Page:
The truth is, I haven’t decided on the KDP or pricing issue anyway, so I’ll make a commitment on those tonight. Then I’ll get up and get this stuff done, so I can get back to writing, ASAP.

Now, off to bed so I can be up early enough to get some windows open and get this house cooled off before facing another 90° day.

About yesterday, book covers, a sleepless night, and work

I started working on some book cover practice yesterday and got sucked in so I missed my last writing block.

I did a lot of thinking yesterday about some decisions I needed to make about covers. I’ve hired out the latest cover for one of my series. I’m so ambivalent about having done that that it’s driving me crazy. I committed, though, and I’m going to see it through.

The plan was to get the one cover, decide if I was ready to use it, then order the entire series redesigned. But the cover didn’t fit the book. It did, however, seem well-suited to the next one. So I had to decide if I wanted to commit to double the cost for two covers. In the end, I decided to go ahead. So I’ve actually commissioned two covers in that series at this point.

I probably shouldn’t have, because I’m still not sure I’m actually going to use the covers. But I want to use them. And how does that make sense, huh?

I think it’s because: (1) I like being in complete control of my publishing schedule. I can’t quite do that if I have someone else responsible for the covers; (2) I have certain expectations for how all of my covers work together and getting something from the designer means either I have to be very specific about my wants (maybe too specific to be easy to work with) or I’ll have to redo all my other covers to consolidate the branding. I’ve already run into a few issues, changed my mind about something, and now am not sure the designer is going to deliver something I’m going to be satisfied with.

In the end, I’ll just consider it a learning expense if that happens and I’ll use my own covers. (Let me be clear: the cover draft I’ve seen from the designer is great. That’s not the kind of satisfaction I’m talking about above.)

Just last night I was reminded of something I’ve said I believed (but maybe didn’t really believe, because I actually found myself surprised). I asked for and received some feedback on a few of my own covers (all variations for the same book) and surprise, surprise, it wasn’t the one that looked the most professional to me that got called the most eye-catching. That surprised me, to be honest. I thought one cover in particular was much stronger than the others, and one was much weaker, and yet the comments didn’t bear out my expectations.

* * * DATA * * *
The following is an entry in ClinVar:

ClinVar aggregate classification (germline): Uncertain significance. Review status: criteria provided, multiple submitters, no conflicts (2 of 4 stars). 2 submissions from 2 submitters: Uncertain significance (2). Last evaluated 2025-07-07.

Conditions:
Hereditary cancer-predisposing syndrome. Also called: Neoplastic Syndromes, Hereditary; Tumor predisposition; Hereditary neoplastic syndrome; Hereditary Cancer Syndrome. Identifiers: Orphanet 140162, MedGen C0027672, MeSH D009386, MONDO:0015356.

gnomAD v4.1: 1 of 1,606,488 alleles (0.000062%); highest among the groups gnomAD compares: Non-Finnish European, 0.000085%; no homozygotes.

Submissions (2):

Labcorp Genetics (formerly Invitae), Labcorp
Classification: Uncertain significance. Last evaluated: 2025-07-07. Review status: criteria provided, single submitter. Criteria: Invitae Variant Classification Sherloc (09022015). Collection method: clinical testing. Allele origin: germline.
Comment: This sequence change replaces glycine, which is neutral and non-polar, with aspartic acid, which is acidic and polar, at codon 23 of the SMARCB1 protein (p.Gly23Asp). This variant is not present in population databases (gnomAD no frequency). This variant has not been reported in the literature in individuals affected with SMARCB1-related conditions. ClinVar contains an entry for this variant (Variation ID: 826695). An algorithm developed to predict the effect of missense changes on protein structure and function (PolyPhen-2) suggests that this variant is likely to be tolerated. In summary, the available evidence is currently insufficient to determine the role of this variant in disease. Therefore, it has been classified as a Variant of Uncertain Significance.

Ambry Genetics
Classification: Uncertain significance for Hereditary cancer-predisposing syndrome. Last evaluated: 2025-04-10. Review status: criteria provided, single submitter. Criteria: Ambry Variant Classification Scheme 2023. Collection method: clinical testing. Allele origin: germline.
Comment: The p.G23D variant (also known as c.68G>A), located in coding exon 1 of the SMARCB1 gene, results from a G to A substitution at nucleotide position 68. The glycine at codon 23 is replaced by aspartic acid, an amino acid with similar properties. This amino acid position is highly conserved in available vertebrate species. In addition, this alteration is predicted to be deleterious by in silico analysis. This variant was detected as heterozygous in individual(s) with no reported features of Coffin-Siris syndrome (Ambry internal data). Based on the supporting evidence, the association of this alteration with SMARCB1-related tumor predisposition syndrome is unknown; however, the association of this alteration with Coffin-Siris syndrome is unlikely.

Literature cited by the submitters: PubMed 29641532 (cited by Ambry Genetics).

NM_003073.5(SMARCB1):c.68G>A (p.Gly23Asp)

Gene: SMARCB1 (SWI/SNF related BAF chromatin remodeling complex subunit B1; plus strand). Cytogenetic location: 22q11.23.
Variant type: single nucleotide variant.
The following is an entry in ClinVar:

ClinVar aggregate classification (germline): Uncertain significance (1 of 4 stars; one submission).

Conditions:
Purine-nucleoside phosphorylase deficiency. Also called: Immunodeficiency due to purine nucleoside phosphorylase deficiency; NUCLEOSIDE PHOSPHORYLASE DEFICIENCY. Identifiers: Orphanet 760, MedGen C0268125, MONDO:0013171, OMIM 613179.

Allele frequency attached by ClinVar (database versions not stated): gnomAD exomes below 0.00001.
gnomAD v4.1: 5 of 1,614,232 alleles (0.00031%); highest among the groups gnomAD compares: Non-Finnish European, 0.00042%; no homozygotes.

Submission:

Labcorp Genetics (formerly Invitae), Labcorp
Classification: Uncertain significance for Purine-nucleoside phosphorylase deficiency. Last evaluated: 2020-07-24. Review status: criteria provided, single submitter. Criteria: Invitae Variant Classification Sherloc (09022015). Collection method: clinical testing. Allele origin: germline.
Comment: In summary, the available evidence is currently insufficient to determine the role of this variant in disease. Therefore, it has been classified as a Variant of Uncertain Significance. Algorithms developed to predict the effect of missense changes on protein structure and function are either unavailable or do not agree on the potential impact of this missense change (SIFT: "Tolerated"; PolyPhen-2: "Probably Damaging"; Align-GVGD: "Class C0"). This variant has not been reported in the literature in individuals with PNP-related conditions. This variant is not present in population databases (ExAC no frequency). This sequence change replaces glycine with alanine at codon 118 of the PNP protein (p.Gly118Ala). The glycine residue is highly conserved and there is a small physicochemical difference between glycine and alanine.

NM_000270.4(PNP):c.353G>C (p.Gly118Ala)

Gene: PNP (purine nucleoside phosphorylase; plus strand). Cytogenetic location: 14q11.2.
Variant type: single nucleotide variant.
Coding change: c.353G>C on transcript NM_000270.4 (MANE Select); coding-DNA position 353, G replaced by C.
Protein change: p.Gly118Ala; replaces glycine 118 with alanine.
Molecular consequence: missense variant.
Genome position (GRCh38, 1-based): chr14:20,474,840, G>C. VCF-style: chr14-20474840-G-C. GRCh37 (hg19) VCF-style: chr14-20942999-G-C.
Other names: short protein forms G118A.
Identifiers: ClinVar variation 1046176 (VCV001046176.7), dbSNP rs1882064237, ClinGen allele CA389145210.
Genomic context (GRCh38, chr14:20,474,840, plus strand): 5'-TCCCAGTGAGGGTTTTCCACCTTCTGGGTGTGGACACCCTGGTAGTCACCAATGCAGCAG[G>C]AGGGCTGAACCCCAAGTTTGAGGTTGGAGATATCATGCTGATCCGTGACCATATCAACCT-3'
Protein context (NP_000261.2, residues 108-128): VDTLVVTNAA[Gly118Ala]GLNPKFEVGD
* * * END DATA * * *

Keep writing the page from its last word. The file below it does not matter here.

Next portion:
And then I asked myself: why not?

I’ve said several times that once you get a certain level of decent with a cover, it doesn’t usually pay to keep trying to make it better, because it won’t really make much of a difference. I mean, yes, I do believe there are certain covers that just have something special that can attract a large quantity of people, but those are kind of like books: they happen by chance, they have a certain spark that can’t really be analyzed and recreated except on superficial levels. Then you hope for the best.

The only thing important after reaching “good enough to catch someone’s eye” is to signal to the right readers what’s waiting for them in the book.

So now I need to remember that—and use it to get past this horrible perfectionism that still ties me up when I’m working on a cover.

Finally, yes, I’m still off coffee and tea. But something’s got my brain working overtime, because I woke up at 2 am and couldn’t go back to sleep because of too much brain activity. Or maybe it’s the time change still screwing with me. Who knows? The end result is that I’m exhausted today and have a headache from a sleepless night, and I don’t really care why. I was miserable from 2 to 6.

Tuesday’s session log

Minutes Words Session WPH
40 515 515 773
40 766 251 377
40 1,157 391 587
40 1,654 497 746
160 Total minutes
1,654 Total words
620 Total WPH

My pace was down and I can’t really explain why, but I’m hoping I’ll do a bit better today. It’s 12:04 pm, though, and I haven’t even looked at my book this morning, so we’ll see.

Believe it or not, I’m making fewer typos than usual, despite the lack of sleep, and my words are flowing nice and fast.

It might be a good day to write, in spite of everything. :D

Schedule is a suggestion, not a rule

This morning, I couldn’t seem to get started on my writing, and after thinking it over a bit, I decided that maybe I just had too much on my mind. I have an account at Dreamstime for stock photos and had signed up for a 5 images a month subscription in late December (usually I just buy credits) and it was set to renew later tonight. I didn’t want it to renew, but I couldn’t cancel it without downloading the images that had rolled over into this month or I’d have paid for January and February for nothing. :o

So I decided to get that taken care of. It took me a long, long time to pick out images!

In the end, I cancelled that subscription but decided that using credits isn’t going to be economically sound if I publish as much as I want to this year (if!), and I chose to buy their much more robust 150 images a month subscription instead.